Imagine you’re in a small boat, heading towards what you know will be a fearsome storm. Your young captain assures you that it’ll all be fine, and that on the other side of the storm, the seas are calm, the sky is blue and the sun shines brightly.
Out in front is a much bigger boat – you’re following it because your captain is determined that it knows where it’s going as it ploughs through the heavy seas. “I’ve discussed it with their captain,” he tells you. “We’ve agreed on the course we’ve set and I’m committed to it.”
Now you know what it feels like to be a Liberal Democrat. Captain Clegg tells you to hold your nerve as the clouds gather – but how brave are you? When I spoke to Lib Dem delegates at their party conference in Liverpool this week, it wasn’t fear that I saw in their eyes, but I’m not sure it was bravery either.
For now, most of them are prepared to trust Captain Clegg. He’s convinced them, for now, that he knows what he’s doing. But how fierce will the storm be when the public spending cuts begin to bite? And will their supporters on the quayside still be there, waving their flags and cheering, when the good ship Lib Dem limps into port?
(I’m not sure how much longer I can keep this metaphor going, but bear with me for one more paragraph.) And what about the big Labour ship, which hasn’t left port for months? Once one of the Captains Miliband takes control, will it head off in an entirely different direction – or at least at a much slower speed – avoiding the storm and making it back home long before you do, and in much better shape?
End of metaphor. In fact, I found the Lib Dems in Liverpool to be in pretty good heart. They like being in government at a national level, even though many of them already have experience of being in office either at a local level or in Scotland. Lib Dem ministers making policy announcements from the conference platform are an exciting novelty in a party that hasn’t had a taste of national power for 65 years.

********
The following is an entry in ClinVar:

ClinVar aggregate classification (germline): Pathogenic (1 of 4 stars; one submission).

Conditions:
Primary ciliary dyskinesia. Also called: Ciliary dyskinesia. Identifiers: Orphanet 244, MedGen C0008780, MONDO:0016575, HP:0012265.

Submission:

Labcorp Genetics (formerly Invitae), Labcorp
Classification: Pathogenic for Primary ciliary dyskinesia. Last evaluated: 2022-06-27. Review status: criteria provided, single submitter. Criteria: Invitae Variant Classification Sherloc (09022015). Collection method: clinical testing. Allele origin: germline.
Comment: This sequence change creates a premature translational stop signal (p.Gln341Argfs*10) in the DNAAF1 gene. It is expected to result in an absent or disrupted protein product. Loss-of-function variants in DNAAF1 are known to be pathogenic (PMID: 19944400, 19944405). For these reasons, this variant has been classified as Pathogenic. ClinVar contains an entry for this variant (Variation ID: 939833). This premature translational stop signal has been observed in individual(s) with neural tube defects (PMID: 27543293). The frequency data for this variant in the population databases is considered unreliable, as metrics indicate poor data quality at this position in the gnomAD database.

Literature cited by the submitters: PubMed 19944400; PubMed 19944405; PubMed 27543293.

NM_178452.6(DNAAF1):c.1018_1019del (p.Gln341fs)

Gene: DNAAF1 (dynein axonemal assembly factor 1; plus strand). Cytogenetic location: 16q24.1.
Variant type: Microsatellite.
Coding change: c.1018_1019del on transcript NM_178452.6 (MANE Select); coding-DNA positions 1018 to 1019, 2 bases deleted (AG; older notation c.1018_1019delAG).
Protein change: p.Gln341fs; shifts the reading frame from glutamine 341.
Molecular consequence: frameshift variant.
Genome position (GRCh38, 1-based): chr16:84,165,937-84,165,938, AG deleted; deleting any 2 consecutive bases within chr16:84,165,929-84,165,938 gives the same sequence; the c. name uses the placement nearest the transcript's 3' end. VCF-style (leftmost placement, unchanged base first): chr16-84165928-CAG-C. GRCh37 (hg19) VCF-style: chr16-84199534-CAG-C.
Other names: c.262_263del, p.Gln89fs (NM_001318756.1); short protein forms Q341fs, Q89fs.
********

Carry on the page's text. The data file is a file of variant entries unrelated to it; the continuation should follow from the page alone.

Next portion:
And yet. They look at the opinion polls and they fear what’s coming. In local elections (and Scottish and Welsh elections) next May, perhaps in the midst of strikes by public sector workers furious about job cuts, will the Lib Dems lose hundreds of council seats? Will they even lose the referendum on a new voting system, that glittering prize which Nick Clegg won in return for signing up with the Tories?
And will they then ask themselves what they’re getting out of this coalition deal? Yes, they can tell voters that they have played a part in government at a national level, but what if that government becomes deeply unpopular, and Labour basks in the sunshine of opposition under a new and energetic leader?
Here’s what top Lib Dems say in response. First, we can already show that we have done good things in government (tax concessions for the low paid; an end to ID cards and DNA data base records; a bank levy; a Freedom Bill); second, remember that the spending cuts will be phased in over five years, so it won’t be as if a mammoth sword of Damocles comes smashing down immediately after George Osborne’s spending announcement next month.
And third, in the handful of local council by-elections they have contested since they entered the coalition, they haven’t been slaughtered.
But are they at risk of losing their identity? Could Nick Clegg’s speech to the party conference on Monday have been delivered by David Cameron, as some delegates grumbled? A lot of it probably could have been, although not the line when he said that he still thinks that the war in Iraq was illegal.
So what do the Lib Dems want? Nick Clegg is telling them that in government they can make a real difference. (“I still believe in our commitments to the developing world. The difference is I get to make those commitments at a UN summit and make them happen. I still campaign for political reform. The difference is I’m now legislating for it as well.”)
That’s the nice bit. The nasty bit is what voters might think if the Osborne Plan for reviving the UK economy doesn’t work. Before the election, Nick Clegg said he didn’t believe that the spending cuts the Conservatives were planning would be justified. “Do I think that these big, big cuts are merited or justified at a time when the economy is struggling to get to its feet? Clearly not.”
The big question over the coming months is whether voters decide he was right then – or is right now.